I was so excited that a few of you expressed interest in joining along with my sampler-a-month project — it seriously never once occurred to me that anyone would want to stitch along! I doubt I could manage to lead a formal stitch-along for a whole year, but I will do everything I can to informally make sure you can follow along if you’d like. I’ll share resources, links, materials needed for each samplers, patterns if applicable, etc. Which sounds a lot like a stitch-along, now that I think about it — but less organized and step-by-step-y.

Anyway, so, if you want to join in and try some Huck Weaving with me for sampler 1, here we go! I haven’t started my official sampler (yikes, running behind on my first month!) because I had to decide what thread to use. Last week I proposed using coton a broder or perle cotton, so I decided to do a tiny pre-sampler sampling just to see what thread I liked best.

So I got a sample of huckaback fabric and Mary Thomas’s Embroidery Book (which has just the tiniest bit of information about Huck Weaving) and found a basic pattern to sample and try threads. As you might know, Huck Weaving isn’t actually embroidery at all, it really is closer to weaving, where the needle and thread run *under* little bars on the huckaback fabric to create a pattern, like so:

Huck Weaving Test

It’s really incredibly simple, the only real thing to worry about being the tension on your thread so you don’t pucker and pull at the fabric. I couldn’t find out if people normally do, but I can’t imagine anyone using a hoop for this craft. You zoom across rows so fast, you’d be moving it around every 5 minutes. It really isn’t necessary, just try to keep your tension tight enough that the thread lies flat, not so tight that it pulls.

In my thread-test, I’ve used coton a broder in the top sample, perle cotton (no. 5) in the bottom left, then 3 strands of regular stranded cotton in the bottom right:

Huck Weaving Test

Of course, I liked the stranded cotton best. The coton a broder was the runner-up, but seemed a bit thin, and I don’t have much of it lying around anyway. The perle cotton was so thick! There is a thinner version (no. 8), but again, I only have a few balls. The stranded cotton was, you guessed, just right. So now I’m ready to get started!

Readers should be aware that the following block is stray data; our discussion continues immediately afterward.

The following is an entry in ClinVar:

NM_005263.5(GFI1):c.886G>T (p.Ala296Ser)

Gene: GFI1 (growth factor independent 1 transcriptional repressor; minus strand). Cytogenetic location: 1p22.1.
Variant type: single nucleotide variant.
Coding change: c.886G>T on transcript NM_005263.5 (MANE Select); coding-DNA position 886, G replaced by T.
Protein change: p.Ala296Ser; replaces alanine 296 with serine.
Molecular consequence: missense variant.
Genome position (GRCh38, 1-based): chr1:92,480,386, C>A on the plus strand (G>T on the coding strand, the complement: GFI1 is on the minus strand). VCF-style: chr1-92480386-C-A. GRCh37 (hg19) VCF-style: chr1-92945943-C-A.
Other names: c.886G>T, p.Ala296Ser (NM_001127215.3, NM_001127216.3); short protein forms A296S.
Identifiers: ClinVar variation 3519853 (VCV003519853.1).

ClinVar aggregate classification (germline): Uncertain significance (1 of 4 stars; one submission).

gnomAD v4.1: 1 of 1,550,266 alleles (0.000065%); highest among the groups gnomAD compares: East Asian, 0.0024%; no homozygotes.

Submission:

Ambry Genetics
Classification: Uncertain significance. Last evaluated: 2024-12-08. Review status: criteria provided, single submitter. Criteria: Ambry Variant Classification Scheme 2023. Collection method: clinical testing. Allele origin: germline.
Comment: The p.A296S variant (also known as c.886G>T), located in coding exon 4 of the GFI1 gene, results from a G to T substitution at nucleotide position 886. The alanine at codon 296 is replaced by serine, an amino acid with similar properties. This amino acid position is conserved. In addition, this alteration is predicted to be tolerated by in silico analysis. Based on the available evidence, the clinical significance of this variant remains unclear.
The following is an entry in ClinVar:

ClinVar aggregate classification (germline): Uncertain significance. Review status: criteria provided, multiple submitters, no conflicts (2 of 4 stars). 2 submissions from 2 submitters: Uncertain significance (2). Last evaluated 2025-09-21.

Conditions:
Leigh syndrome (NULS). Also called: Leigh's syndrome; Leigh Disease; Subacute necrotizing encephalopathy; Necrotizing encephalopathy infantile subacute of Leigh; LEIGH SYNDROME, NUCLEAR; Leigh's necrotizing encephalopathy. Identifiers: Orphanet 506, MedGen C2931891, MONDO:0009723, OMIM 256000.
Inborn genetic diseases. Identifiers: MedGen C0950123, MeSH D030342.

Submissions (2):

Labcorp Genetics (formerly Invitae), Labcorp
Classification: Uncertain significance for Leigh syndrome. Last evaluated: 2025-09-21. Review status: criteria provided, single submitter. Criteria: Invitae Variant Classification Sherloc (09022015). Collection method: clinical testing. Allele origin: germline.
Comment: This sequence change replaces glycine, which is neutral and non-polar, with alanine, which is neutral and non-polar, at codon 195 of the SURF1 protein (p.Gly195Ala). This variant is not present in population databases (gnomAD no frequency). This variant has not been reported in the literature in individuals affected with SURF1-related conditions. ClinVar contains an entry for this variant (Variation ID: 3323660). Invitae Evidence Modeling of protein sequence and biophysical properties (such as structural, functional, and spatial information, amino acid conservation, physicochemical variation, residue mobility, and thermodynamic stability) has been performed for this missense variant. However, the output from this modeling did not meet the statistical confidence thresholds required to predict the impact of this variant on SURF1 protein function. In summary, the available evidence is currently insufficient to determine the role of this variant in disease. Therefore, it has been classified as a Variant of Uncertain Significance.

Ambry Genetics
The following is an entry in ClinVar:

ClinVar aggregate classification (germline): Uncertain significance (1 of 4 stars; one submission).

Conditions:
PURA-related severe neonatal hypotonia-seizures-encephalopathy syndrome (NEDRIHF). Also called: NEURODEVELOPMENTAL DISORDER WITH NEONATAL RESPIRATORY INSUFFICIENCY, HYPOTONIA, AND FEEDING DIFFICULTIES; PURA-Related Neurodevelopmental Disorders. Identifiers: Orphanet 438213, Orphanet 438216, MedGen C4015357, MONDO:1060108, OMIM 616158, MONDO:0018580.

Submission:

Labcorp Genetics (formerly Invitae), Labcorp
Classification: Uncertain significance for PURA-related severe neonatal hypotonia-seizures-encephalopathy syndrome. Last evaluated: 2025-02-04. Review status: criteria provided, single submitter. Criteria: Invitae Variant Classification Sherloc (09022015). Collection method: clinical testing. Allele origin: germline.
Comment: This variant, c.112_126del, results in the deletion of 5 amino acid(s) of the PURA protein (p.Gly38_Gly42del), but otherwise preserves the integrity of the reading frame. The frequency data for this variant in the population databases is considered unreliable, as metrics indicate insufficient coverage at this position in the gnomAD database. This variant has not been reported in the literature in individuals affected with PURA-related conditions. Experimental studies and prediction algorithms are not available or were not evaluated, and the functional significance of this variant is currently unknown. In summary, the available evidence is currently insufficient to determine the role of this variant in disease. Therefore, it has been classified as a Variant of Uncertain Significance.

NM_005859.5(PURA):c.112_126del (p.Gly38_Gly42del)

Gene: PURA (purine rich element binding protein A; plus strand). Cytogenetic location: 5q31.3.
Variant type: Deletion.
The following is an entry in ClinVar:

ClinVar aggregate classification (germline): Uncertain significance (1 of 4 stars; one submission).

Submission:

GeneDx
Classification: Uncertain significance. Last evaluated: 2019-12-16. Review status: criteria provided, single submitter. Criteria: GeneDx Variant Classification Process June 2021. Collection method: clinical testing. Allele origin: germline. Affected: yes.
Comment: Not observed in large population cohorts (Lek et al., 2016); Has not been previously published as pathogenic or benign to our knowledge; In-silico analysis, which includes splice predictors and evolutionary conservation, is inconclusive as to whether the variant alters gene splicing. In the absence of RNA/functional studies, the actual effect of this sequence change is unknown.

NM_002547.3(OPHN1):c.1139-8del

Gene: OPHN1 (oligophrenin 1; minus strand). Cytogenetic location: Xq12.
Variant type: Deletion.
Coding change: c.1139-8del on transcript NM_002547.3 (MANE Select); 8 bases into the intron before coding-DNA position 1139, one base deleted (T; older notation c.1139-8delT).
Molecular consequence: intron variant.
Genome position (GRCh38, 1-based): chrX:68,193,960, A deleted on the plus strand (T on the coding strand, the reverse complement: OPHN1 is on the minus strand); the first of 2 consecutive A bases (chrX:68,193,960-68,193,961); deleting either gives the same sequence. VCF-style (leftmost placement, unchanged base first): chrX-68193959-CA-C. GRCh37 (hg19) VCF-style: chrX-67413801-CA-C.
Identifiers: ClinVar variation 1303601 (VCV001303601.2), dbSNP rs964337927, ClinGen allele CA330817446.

Here’s some links to inform and inspire you, should you want to know more:

Please, please join in and stitch with me if you’d like, for all the samplers or just a few, and link back to me / leave a link in the comments so I can follow your progress too! And tell your friends!

Introducing: A year of samplers!

Embarking on a Sampler-a-month project!

I mentioned last week that the recent stitch-along with &Stitches inspired me to start up a big project, and here it is! I’ve decided to embark on a year-long, sampler-a-month adventure! EEP!

When Lucky Jackson wrapped up her 365 Days project, she said that started the project “To stop thinking about the wonderful things I am going to make and just start making them.” YES. I was so inspired by this simple idea to just stop daydreaming about all the things you want to do and just do them, dammit. Raise your hand if you have a list of projects you’re dying to start that’s been growing and growing for possibly years now. Yeah, exactly.

Recently, my pal Carina did a full month of daily embroidery, and my good friend Karen has been working on a monthly challenge as well. Their projects reminded me how inspired I’d been by what Lucky Jackson wrote. And there I was, working on the Garden Path sampler, thinking how I loved that it was a short-term project, allowing me to indulge my love of samplers without taking on a huge project I didn’t have time for. Because I was aiming to show the &Stitches readers my finished sampler, it had to be done by the end of the month. Man, if only I could do that with all the sampler ideas I had scribbled down in my notebook.

Hmm. Wait a minute. There seems to be an idea here.

Thus the Sampler-A-Month plan was born! I have a special love of samplers and have so many ideas for techniques and styles that I’d like to, well, sample. The whole point of a sampler being to learn something new, I will spend the next year stitching up one sampler every month, each one to play with a different embroidery skill that I’d like to try out. One year, 12 samplers. Huzzah!

So: on we go! My first sampler will be in Huck Weaving, or Swedish Weaving. I’ve wanted to try it out ever since I wrote about it for &Stitches last October. I’ve kept my eye out for the elusive huckaback fabric ever since, only to discover a rather large piece of it in my craft cupboard a few weeks ago (shown above). Oops. I had no idea what it was, just thought it was some weird textured stuff! I’m torn between using the perle cotton and coton a broder; this being a sampler, I may just try it out with different threads and see what happens!

For the next year, I’ll aim to share my progress and what I’ve learned on Mondays (probably not every Monday, but you know) and I really hope you’ll stick around to see how it goes!

1 7 8 9